Who would you like to see wearing the Dungeon Forward brand?

Odell Beckham Jr, he drives culture right now, and I think he would rock with the brand heavily.

Russell Westbrook, he also drives culture and is really into fashion.

Kendrick Lamar would be incredible because we respect him so much.

In the art space, I would say Hebru Brantley to him in our headwear or even collaborate with him.

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What quote or motto do you live your life by?

Why not me?

In those moments where I’m questioning myself about whether I’m doing the right thing or if I’m spending my time in the right place, “Why wouldn’t this be an incredibly large brand in 2 to 3 years? Why am I not the right person to build this?” I find solace in the fact that I can’t find answers to why this brand wouldn’t be incredibly large in 2 to 3 years or why am I not the right person to build this. At the end of the day, I feel like I’m equipped to build this company into a multibillion-dollar organization. Why not me?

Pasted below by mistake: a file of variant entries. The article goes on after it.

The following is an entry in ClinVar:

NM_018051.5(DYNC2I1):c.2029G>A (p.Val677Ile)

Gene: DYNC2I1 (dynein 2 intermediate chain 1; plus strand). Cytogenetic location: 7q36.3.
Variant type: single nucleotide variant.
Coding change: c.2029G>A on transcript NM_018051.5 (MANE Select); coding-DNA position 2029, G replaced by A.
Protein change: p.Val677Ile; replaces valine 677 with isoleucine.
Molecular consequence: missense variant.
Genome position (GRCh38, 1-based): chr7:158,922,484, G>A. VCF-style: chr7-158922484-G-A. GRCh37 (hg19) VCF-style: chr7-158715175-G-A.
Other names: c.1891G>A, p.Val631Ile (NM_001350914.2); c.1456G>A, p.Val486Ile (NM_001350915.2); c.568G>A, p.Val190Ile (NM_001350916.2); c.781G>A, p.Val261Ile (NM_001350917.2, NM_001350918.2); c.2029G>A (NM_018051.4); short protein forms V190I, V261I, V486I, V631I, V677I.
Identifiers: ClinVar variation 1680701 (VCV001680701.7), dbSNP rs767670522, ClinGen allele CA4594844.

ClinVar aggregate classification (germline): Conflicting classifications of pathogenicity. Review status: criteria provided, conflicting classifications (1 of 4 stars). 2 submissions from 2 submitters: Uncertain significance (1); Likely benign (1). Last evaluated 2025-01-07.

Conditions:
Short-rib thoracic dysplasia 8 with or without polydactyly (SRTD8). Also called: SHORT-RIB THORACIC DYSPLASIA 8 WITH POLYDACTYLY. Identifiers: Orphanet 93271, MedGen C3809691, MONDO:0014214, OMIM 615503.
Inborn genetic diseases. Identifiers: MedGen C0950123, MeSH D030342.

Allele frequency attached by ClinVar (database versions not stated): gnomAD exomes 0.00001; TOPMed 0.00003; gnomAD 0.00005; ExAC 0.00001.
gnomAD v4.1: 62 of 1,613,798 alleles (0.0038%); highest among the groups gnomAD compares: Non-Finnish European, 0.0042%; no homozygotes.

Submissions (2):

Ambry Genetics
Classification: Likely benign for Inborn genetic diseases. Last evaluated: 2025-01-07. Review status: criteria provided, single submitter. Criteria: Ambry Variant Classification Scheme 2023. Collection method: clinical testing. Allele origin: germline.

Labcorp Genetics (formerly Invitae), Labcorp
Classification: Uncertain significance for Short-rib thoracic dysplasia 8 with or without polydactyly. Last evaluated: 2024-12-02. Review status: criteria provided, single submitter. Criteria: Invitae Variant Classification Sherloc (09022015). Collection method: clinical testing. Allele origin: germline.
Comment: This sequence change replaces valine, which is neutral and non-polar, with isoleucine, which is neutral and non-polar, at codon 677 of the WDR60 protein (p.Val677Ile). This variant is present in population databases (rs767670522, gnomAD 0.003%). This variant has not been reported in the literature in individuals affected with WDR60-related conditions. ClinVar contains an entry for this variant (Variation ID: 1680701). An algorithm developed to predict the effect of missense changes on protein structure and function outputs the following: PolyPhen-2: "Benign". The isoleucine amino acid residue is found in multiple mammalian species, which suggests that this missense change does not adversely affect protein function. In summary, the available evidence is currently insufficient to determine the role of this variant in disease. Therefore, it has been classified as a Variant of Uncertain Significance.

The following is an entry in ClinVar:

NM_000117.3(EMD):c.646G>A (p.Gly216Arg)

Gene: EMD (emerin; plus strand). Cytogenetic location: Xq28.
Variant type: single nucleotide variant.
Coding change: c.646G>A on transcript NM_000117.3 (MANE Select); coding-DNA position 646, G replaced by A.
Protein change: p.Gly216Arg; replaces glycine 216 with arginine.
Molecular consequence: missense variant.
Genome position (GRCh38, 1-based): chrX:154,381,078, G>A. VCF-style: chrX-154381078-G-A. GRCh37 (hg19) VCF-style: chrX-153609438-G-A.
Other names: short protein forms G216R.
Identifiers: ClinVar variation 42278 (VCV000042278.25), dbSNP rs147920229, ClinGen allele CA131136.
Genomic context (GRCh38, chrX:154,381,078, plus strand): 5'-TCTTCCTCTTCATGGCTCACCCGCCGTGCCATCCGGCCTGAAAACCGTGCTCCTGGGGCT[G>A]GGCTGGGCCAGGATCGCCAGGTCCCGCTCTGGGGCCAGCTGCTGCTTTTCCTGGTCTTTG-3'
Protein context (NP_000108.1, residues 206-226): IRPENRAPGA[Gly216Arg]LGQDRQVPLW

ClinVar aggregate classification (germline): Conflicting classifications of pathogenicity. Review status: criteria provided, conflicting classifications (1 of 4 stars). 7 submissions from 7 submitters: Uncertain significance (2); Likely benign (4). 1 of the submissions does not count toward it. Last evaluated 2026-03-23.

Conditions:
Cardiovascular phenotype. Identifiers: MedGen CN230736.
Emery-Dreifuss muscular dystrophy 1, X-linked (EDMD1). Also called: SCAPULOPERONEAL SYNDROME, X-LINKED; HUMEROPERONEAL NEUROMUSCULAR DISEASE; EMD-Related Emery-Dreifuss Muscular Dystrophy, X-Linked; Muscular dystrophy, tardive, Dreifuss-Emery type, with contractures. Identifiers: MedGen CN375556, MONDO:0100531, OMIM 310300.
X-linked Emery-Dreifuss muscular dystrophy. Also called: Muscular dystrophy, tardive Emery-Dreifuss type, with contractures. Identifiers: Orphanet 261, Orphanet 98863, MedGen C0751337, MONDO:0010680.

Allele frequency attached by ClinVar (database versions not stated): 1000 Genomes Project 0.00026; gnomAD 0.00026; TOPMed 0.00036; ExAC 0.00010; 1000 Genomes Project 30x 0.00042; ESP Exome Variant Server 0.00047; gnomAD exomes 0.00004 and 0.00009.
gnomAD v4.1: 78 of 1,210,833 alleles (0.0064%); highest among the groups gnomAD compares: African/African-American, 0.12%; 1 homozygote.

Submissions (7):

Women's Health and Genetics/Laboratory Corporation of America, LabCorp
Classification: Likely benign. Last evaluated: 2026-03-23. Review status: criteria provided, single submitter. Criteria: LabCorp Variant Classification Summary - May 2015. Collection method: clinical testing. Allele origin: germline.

For more information on this brand, please visit dungeonforward.com and follow on social media at @dungeonforward 

 

 

antonio rainey